External OAuth Overview¶
External OAuth integrates the customer’s OAuth 2.0 server to provide a seamless SSO experience, especially for programmatic client applications connecting to Snowflake. The External OAuth topics describe how to configure External OAuth using OAuth 2.0 to facilitate secure, programmatic access to Snowflake data for the supported authorization servers, custom clients, and supported partner applications.
Snowflake supports three External OAuth servers, a custom integration, and two partner applications.
After configuring your organization’s External OAuth server, which includes any necessary OAuth 2.0 Scopes mapping to Snowflake roles, the user can connect to Snowflake securely and programmatically without having to enter any additional authentication or authorization factors or methods. The user’s access to Snowflake data is dependent on both their role and the role being integrated into the access token for the session. For more information, see Scopes (in this topic).
Use Cases & Benefits¶
Snowflake delegates the token issuance to a dedicated authorization server to ensure that the OAuth Client and user properly authenticate. The result is centralized management of tokens issued to Snowflake.
Customers can integrate their policies for authentication (e.g. multi-factor, subnet, biometric) and authorization (e.g. no approval, manager approval required) into the authorization server. The result is greater security leading to more robust data protection by issuing challenges to the user. If the user doesn’t pass the policy challenge(s), the Snowflake session is not instantiated, and access to Snowflake data does not occur.
For programmatic clients that can access Snowflake and users that only initiate their Snowflake sessions through External OAuth, no additional authentication configuration (i.e. set a password) is necessary in Snowflake. The result is that service accounts or users used exclusively for programmatic access will only ever be able to use Snowflake data when going through the External OAuth configured service.
Clients can authenticate to Snowflake without browser access, allowing ease of integration with the External OAuth server.
Snowflake’s integration with External OAuth servers is cloud-agnostic.
It does not matter whether the authorization server exists in a cloud provider’s cloud or if the authorization server is on-premises. The result is that customers have many options in terms of configuring the authorization server to interact with Snowflake.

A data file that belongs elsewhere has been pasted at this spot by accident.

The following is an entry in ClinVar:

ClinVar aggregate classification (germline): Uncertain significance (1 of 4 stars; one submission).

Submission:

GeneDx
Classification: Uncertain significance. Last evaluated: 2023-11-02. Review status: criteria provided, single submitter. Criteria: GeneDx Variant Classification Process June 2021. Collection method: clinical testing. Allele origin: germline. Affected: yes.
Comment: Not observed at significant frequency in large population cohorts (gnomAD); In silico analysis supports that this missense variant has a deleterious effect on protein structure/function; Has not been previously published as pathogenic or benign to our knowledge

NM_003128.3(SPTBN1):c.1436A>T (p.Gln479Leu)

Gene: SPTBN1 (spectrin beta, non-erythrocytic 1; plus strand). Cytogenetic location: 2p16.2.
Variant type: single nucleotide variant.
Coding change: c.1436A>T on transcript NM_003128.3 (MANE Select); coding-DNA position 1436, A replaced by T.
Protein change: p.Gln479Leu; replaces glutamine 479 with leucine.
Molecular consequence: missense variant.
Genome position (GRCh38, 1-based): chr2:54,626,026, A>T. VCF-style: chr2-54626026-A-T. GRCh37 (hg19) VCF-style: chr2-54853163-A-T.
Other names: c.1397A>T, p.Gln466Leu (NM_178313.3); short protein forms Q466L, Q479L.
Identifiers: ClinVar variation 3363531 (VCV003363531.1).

For each of the supported identity providers, the workflow for OAuth relating to External OAuth authorization servers can be summarized as follows. Note that the first step only occurs once and the remaining steps occur with each attempt to access Snowflake data.
Configure your External OAuth authorization server in your environment and the security integration in Snowflake to establish a trust.
A user attempts to access Snowflake data through their business intelligence application, and the application attempts to verify the user.
On verification, the authorization server sends a JSON Web Token (i.e. OAuth token) to the client application.
The Snowflake driver passes a connection string to Snowflake with the OAuth token.
Snowflake validates the OAuth token.
Snowflake performs a user lookup.
On verification, Snowflake instantiates a session for the user to access data in Snowflake based on their role.
The scope parameter in the authorization server limits the operations and roles permitted by the access token and what the user can access after instantiating a Snowflake session.
Note that the ACCOUNTADMIN and SECURITYADMIN roles are blocked by default. If it is necessary to use either or both of these two roles, use the ALTER ACCOUNT command to set the EXTERNAL_OAUTH_ADD_PRIVILEGED_ROLES_TO_BLOCKED_LIST account parameter to FALSE.
For Okta, PingFederate, and Custom, use the role scope pattern in the following table.
For Azure AD, see Prerequisite Step: Determine the OAuth Flow in Azure AD
If you do not want to manage Snowflake roles in your External OAuth server, pass the static value of SESSION:ROLE-ANY in the scope attribute of the token.
The following table summarizes External OAuth scopes. Note that if you do not define a scope, the connection attempt to Snowflake will fail.
Scope / Role Connection Parameter
Maps to the ANY role in Snowflake. . If the user’s default role in Snowflake is desirable, pass this scope in the External OAuth token. . The
Maps to a custom Snowflake role. For example, if your custom role is ANALYST, your scope is
Maps to the PUBLIC Snowflake role.
Using Secondary Roles with External OAuth¶
Snowflake supports using secondary roles with External OAuth.
For more information, see:
External OAuth and Client Redirect¶
Snowflake supports using Client Redirect with External OAuth, including using Client Redirect and OAuth with supported Snowflake Clients.
For more information, see Redirecting Client Connections.
Use the SYSTEM$VERIFY_EXTERNAL_OAUTH_TOKEN function to determine whether your External OAuth access token is valid or needs to be regenerated.
See the OAuth Error Codes for a list of error codes associated with OAuth, as well as errors that are returned in the JSON blob, during the authorization flow, token request or exchange, or when creating a Snowflake session after completing the OAuth flow.
If you encounter an error message associated with a failed External OAuth login attempt, and the error message has a UUID, you can ask an administrator that has a MONITOR privilege assigned to their role to use the UUID from the error message to get a more detailed description of the error using the SYSTEM$GET_LOGIN_FAILURE_DETAILS function.